The Lovely Wife and I patronise (display our patronage towards?) the Mermaid in St Albans because it is a good pub. We do the same for the trattoria around the corner from us. I don’t think either of these establishments mind being patronised by us. I do not think any of the young people we have bought coffees and food for over the years we have been blessed to be friends and mentors mind being patronised either – especially as most of them are brighter and more talented than I have ever been and while the sharing of experience always runs the risk of condescension I’ve always tried to avoid that; the person who thinks he knows everything is severely lacking in insight (I do not know who first coined ‘every day is a school day’ but I have found it to be an accurate mantra). As we have no children we have the opportunity to patronise who we like. We are hardly wealthy philanthropists but to act even in a small way as a semi-patron for someone is a huge honour. We’d like to do it more but in the end there are two major obstacles. Obviously, one is our own resources. But also, there is that pernicious thing that has crept into our society that says ‘if you give me something, you must be after something from me in return’. Maybe that is true, sometimes. But there is also the opportunity to help each other to varying degrees but in meaningful ways.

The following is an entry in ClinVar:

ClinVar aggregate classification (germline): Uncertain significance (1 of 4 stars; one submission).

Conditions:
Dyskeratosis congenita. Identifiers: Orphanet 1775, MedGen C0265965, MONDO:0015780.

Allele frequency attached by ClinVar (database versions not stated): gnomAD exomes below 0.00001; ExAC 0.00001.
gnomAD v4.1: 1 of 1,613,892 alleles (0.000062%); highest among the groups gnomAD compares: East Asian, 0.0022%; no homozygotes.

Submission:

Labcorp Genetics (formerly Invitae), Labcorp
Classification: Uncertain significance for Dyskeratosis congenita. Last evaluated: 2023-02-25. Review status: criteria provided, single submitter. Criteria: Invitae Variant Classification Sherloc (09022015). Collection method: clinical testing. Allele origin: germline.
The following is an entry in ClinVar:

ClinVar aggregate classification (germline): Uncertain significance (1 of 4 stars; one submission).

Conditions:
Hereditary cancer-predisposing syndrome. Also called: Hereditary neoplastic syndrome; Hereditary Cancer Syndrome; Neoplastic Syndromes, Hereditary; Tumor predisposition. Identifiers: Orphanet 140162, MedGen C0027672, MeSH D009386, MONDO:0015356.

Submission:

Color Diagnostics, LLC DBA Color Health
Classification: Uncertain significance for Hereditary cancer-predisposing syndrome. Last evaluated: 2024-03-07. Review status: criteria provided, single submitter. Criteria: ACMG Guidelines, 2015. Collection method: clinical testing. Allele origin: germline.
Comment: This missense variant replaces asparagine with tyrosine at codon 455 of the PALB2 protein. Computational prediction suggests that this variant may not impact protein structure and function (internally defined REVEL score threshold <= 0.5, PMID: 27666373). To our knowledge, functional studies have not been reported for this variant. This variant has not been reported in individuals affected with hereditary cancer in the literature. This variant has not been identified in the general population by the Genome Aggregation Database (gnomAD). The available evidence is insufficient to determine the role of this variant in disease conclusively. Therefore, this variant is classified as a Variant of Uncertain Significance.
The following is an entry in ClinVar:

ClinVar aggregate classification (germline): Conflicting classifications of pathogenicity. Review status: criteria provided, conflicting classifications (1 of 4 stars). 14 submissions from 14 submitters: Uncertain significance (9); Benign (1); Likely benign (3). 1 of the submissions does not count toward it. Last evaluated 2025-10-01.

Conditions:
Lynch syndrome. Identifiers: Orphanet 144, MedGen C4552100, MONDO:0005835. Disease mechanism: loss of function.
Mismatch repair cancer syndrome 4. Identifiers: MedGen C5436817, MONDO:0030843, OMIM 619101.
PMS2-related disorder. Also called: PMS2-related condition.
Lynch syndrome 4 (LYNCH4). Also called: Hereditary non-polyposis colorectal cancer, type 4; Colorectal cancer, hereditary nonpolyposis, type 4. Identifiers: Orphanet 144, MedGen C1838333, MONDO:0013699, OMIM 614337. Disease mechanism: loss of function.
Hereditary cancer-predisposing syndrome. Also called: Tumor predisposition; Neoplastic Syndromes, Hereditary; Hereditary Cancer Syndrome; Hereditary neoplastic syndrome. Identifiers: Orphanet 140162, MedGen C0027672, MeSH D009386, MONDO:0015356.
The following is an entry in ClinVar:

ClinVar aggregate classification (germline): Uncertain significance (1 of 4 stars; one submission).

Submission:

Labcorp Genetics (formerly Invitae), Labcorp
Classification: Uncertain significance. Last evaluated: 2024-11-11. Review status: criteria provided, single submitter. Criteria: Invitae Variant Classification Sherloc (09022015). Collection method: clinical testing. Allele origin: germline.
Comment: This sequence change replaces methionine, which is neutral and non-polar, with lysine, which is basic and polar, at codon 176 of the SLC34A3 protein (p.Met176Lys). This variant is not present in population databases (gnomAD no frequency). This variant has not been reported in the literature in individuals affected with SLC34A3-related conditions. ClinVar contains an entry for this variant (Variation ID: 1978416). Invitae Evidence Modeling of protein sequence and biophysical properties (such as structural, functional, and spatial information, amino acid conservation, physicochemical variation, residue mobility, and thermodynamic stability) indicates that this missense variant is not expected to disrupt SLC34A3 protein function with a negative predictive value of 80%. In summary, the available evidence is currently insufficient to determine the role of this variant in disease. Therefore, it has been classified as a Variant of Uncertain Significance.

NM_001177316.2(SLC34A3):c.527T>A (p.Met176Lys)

I hope the Lovely Wife will not mind me sharing, but she taught me something important. If someone buys you lunch, it does not always mean they expect you to buy them lunch, especially when it is obvious to you that they are more than capable of buying their own – and when you clearly might struggle. Instead, at heart they are patronising you in the most positive way… But if I patronise someone it is with an agenda. I would hope at least that if someone buys you lunch when money is short, if at some point things are different and you are flush, you do the same for someone else that is in the position you once found yourself in. Anger breeds anger; kindness does the same, and I know which one I would rather see proliferate exponentially.